Cell Death Induced on Cell Cultures and Nude Mouse Skin by Non-Thermal, Nanosecond-Pulsed Generated Plasma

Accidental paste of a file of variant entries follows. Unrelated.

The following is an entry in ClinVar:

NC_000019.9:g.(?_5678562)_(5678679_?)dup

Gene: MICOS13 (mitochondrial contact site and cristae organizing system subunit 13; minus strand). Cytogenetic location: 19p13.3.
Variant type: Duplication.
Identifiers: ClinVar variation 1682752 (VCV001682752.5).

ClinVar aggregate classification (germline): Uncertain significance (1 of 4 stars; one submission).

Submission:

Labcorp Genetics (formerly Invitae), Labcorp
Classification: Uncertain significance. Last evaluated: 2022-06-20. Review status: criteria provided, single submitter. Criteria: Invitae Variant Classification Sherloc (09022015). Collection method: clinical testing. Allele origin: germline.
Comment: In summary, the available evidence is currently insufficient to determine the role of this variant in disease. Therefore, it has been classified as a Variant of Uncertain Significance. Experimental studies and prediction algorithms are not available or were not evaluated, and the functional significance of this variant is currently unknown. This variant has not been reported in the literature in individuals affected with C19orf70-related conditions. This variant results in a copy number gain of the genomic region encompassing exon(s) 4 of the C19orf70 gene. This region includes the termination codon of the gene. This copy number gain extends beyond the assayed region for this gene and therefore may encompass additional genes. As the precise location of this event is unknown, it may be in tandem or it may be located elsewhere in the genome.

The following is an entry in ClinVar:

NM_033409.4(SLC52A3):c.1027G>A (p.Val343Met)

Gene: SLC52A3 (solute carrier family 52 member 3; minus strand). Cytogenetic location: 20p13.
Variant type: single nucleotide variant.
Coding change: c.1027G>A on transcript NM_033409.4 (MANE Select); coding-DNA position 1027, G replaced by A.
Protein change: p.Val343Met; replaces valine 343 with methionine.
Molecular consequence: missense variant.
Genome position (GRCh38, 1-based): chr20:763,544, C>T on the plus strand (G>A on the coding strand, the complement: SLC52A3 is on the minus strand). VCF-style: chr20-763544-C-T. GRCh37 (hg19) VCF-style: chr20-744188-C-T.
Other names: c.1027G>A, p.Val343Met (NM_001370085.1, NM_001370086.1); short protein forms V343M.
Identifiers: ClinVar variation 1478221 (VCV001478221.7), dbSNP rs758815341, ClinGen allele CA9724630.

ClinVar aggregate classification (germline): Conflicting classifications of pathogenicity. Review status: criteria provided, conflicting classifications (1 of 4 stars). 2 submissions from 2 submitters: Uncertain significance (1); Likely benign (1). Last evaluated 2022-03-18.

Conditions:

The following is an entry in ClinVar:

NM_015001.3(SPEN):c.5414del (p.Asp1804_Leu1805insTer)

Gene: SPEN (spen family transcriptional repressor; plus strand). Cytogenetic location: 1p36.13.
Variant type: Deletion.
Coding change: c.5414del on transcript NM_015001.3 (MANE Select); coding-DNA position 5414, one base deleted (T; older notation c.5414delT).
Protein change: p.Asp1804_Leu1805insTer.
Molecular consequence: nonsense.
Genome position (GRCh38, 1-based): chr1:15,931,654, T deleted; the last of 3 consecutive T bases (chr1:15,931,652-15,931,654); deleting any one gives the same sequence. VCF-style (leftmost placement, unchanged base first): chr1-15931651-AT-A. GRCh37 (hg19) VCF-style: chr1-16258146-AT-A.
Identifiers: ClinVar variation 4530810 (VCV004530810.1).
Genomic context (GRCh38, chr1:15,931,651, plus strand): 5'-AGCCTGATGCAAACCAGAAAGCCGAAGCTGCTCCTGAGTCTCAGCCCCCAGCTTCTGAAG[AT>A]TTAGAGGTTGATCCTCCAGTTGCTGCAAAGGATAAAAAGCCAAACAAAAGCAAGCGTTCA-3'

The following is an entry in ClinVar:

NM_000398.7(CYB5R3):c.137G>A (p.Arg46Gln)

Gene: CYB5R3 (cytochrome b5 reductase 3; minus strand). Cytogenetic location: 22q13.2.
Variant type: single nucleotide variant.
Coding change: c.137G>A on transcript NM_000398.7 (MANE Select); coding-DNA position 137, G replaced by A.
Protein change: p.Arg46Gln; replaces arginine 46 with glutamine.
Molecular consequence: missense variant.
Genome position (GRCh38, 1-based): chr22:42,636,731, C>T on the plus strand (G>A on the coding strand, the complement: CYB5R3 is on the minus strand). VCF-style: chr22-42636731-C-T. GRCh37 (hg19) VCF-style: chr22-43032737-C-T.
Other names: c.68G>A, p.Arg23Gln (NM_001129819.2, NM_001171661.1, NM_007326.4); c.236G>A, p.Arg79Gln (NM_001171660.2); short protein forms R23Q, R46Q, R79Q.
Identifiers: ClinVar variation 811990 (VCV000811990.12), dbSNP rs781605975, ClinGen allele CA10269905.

A technique for the safe transfer of electric energy to the pulmonary surface for the potential evaporation of malignant tumours is non-existent to date. By conducting the current study, we wanted to generate data on the potential beneficiary effects and complications of using cold-plasma coagulation on the pulmonary surface. Cold-plasma coagulation was applied to the pulmonary surface in eight female mini-pigs via a thoracoscopic access. After 12 days, we performed a re-thoracoscopy on the contralateral side. After a further 12 days, we performed a median sternotomy and did cold-plasma coagulation on previously untreated areas of either lung. No pulmonary fistulas were detected. In two of the eight pigs, we found a localized chronic pneumonia. None of the pigs died during the course of the study. Morbidity was also low with two pigs refusing food intake, one pig with dyspnoea after difficult intubation and one pig coughing. All events were self-limited and occurred only on post-operative Day 1. The treatment effect was almost linear and correlated to the generator energy applied. The differences between the effects reached statistical significance (P < 0.05). The application of cold-plasma coagulation to the pulmonary surface is safe in pigs. A potential clinical application of this technique is treatment of malignant pleural mesothelioma.